It would seem reasonable to assume – though, at this stage, there is not a shred of proof – that the narcissist is born with a propensity to develop narcissistic defenses. These are triggered by abuse or trauma during the formative years in infancy or during early adolescence. By “abuse” I am referring to a spectrum of behaviors which objectify the child and treat it as an extension of the caregiver (parent) or as a mere instrument of gratification. Dotting and smothering are as abusive as beating and starving. And abuse can be dished out by peers as well as by parents, or by adult role models.

Not all celebrities are narcissists. Still, some of them surely are.

We all search for positive cues from people around us. These cues reinforce in us certain behaviour patterns. There is nothing special in the fact that the narcissist-celebrity does the same. However there are two major differences between the narcissistic and the normal personality.

The first is quantitative. The normal person is likely to welcome a moderate amount of attention – verbal and non-verbal – in the form of affirmation, approval, or admiration. Too much attention, though, is perceived as onerous and is avoided. Destructive and negative criticism is avoided altogether.

The narcissist, in contrast, is the mental equivalent of an alcoholic. He is insatiable. He directs his whole behaviour, in fact his life, to obtain these pleasurable titbits of attention. He embeds them in a coherent, completely biased, picture of himself. He uses them to regulates his labile (fluctuating) sense of self-worth and self-esteem.

To elicit constant interest, the narcissist projects on to others a confabulated, fictitious version of himself, known as the False Self. The False Self is everything the narcissist is not: omniscient, omnipotent, charming, intelligent, rich, or well-connected.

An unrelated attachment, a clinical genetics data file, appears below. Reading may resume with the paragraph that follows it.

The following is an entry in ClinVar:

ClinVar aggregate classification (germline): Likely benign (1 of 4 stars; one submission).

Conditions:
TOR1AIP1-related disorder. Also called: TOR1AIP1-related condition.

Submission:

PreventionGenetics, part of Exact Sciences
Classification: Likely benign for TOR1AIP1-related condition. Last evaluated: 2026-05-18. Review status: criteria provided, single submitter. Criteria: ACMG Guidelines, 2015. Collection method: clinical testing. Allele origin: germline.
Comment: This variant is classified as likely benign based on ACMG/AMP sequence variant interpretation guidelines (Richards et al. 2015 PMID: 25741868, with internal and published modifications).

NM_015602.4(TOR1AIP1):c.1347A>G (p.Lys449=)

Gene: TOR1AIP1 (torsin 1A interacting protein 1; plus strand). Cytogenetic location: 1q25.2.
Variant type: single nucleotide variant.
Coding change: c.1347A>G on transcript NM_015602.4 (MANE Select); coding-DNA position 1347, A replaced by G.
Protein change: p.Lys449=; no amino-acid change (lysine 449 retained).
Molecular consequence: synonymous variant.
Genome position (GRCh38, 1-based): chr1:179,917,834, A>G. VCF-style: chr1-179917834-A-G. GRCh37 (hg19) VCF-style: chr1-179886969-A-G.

The narcissist then proceeds to harvest reactions to this projected image from family members, friends, co-workers, neighbours, business partners and from colleagues. If these – the adulation, admiration, attention, fear, respect, applause, affirmation – are not forthcoming, the narcissist demands them, or extorts them. Money, compliments, a favourable critique, an appearance in the media, a sexual conquest are all converted into the same currency in the narcissist’s mind, into “narcissistic supply”.

So, the narcissist is not really interested in publicity per se or in being famous. Truly he is concerned with the REACTIONS to his fame: how people watch him, notice him, talk about him, debate his actions. It “proves” to him that he exists.

The narcissist goes around “hunting and collecting” the way the expressions on people’s faces change when they notice him. He places himself at the centre of attention, or even as a figure of controversy. He constantly and recurrently pesters those nearest and dearest to him in a bid to reassure himself that he is not losing his fame, his magic touch, the attention of his social milieu.


9 Jan

Madonna Born Under The Gladiator Flower

Though it has ancient associations with working class gladiators, the gladiolus is also marked by nobility. The gladiolus was chosen by the founders of the French monarchy to appear in the fleur-de-lys, the royal emblem of France.

The gladiolus is also a flower of romance. An arrangement of gladiolus shows the recipient that he or she “pierces the heart” like the sword after which it is named. In fact, the roots of the gladiolus were once thought to be an aphrodisiac.